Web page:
By Erik Wasson
The House will pass a five-year farm bill this summer, House Agriculture Committee Chairman Frank Lucas (R-Okla.) predicted Monday.
Lucas’ comments come after House Majority Leader Eric Cantor (R-Va.) on Friday told his conference through a memo that the House will take up a farm bill.
“Of course I have very pleased that the Majority Leader would list that as one of the items we would do this summer," Lucas told The Hill in an interview. "That was one of the things I was never able to secure a year ago.”
“My prediction is we will pass a bill out of committee, with the direction that the majority floor leader has indicated we will have floor time, we will have a very lively battle and debate on the floor of the House of Representatives. I think we will pass our bill,” he said.
Lucas blamed presidential election-year politics for last year's failure.
“Trying to do something in a presidential election causes a lot of angst and complication,” he said.
The difficulty this year, he said, will be in negotiating a compromise between the House and the Senate.
“That will entail some effort,” he said.
Lucas said the Senate is looking at about $4 billion in cuts to food stamps, while the House will look to cut the program by more than $20 billion.
Lucas said he would withhold judgment on deeper food stamp cuts likely to be proposed by House conservatives. Reversing the growth in the program is different than defunding it, he noted.
The House-passed 2014 budget would turn the food stamp program into a block grant for the states to manage.
Conservatives say they want to split off the the food stamp program from the farm support payments included in the farm bill, something that would divide the coalition of urban liberals and rural lawmakers that have traditionally ensured support for farm bills.
Lucas's farm bill last year would have reduced farm spending by $35 billion over 10 years. This year he said he will push for deeper savings.
“Our savings in the range of $38 billion, compared to $35 billion last year so we’ll have increased our effort,” he said.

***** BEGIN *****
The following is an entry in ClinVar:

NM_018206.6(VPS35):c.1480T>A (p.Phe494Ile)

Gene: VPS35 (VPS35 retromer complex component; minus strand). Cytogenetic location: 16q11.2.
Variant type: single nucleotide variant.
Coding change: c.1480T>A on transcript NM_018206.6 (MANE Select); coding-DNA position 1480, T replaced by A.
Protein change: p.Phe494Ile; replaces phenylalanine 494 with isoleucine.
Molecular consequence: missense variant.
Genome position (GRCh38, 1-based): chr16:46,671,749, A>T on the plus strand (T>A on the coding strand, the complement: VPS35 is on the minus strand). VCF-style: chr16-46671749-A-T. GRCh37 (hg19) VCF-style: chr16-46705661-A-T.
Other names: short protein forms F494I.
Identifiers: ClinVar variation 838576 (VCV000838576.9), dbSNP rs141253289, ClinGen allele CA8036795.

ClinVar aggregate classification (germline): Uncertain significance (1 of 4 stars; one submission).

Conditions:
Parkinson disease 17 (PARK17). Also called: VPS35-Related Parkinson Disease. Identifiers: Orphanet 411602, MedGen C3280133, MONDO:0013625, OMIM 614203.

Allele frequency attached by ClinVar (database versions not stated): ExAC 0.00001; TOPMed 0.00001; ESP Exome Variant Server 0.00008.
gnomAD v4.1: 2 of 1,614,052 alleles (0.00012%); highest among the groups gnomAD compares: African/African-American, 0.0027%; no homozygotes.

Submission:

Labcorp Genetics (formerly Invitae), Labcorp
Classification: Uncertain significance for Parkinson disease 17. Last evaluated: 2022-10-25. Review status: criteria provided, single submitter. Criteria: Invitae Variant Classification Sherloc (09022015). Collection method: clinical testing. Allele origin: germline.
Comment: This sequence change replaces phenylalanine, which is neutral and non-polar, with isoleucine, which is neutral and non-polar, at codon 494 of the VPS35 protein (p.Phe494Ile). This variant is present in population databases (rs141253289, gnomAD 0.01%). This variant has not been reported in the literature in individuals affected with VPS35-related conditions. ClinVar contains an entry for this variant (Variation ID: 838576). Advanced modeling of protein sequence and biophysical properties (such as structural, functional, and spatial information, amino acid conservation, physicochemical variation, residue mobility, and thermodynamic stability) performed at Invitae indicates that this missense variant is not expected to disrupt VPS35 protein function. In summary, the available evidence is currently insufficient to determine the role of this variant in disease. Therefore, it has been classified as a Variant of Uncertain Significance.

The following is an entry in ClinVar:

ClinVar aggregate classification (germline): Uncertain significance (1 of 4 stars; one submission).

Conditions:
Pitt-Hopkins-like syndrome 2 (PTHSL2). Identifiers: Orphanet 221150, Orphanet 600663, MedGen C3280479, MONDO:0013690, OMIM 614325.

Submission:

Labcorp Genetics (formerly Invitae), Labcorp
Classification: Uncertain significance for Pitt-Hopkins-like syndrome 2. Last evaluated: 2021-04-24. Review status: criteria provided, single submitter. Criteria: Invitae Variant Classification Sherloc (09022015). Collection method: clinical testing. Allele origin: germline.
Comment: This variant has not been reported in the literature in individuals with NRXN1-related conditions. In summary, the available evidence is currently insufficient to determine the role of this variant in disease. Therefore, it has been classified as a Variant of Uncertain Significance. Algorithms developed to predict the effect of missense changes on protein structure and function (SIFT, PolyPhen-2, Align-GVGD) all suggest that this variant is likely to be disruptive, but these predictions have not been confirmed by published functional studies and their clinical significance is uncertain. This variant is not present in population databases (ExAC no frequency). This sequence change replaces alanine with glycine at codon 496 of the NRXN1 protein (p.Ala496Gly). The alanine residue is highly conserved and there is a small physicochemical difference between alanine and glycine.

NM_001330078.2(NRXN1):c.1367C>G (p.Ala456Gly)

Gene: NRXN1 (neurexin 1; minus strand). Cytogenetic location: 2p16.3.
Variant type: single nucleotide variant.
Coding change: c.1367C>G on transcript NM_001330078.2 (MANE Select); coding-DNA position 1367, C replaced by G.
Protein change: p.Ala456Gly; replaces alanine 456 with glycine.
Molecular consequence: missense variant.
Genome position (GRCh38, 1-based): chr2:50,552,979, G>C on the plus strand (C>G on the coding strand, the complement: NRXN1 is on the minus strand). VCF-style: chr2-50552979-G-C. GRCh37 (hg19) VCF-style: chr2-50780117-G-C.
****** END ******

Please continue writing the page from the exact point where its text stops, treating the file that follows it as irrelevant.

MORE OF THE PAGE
The Senate's bill will include savings of “somewhere around $25 billion” he said.
Among other differences, he predicted the Senate bill would put more emphasis on a revenue-based shallow loss insurance program, while the House would keep traditional price-based supports as a choice.
Lucas said there could be 100 amendments in committee and at least that many under a modified open rule on the House floor.
The House chairman said he opposes a controversial effort by the Obama administration to fundamentally change the way food aid is provided.
Currently, most international food assistance come in the form of U.S. agricultural products shipped abroad. Obama’s 2014 budget argues it is more cost effective to buy food locally. Aid advocates say the current system dumps U.S. products in a way that hurts impoverished farmers in developing countries.
Lucas said the administration's proposal would make it tougher to secure votes for the farm bill.
“My perspective is that you have a very solid coalition of support that has grown over the last 30, 40 years to make sure hungry people around the world, if you switch you away from the system of using U.S. grown food to meet the needs of the hungry around the world…then you start to make it difficult to secure the votes to maintain that support,” Lucas said.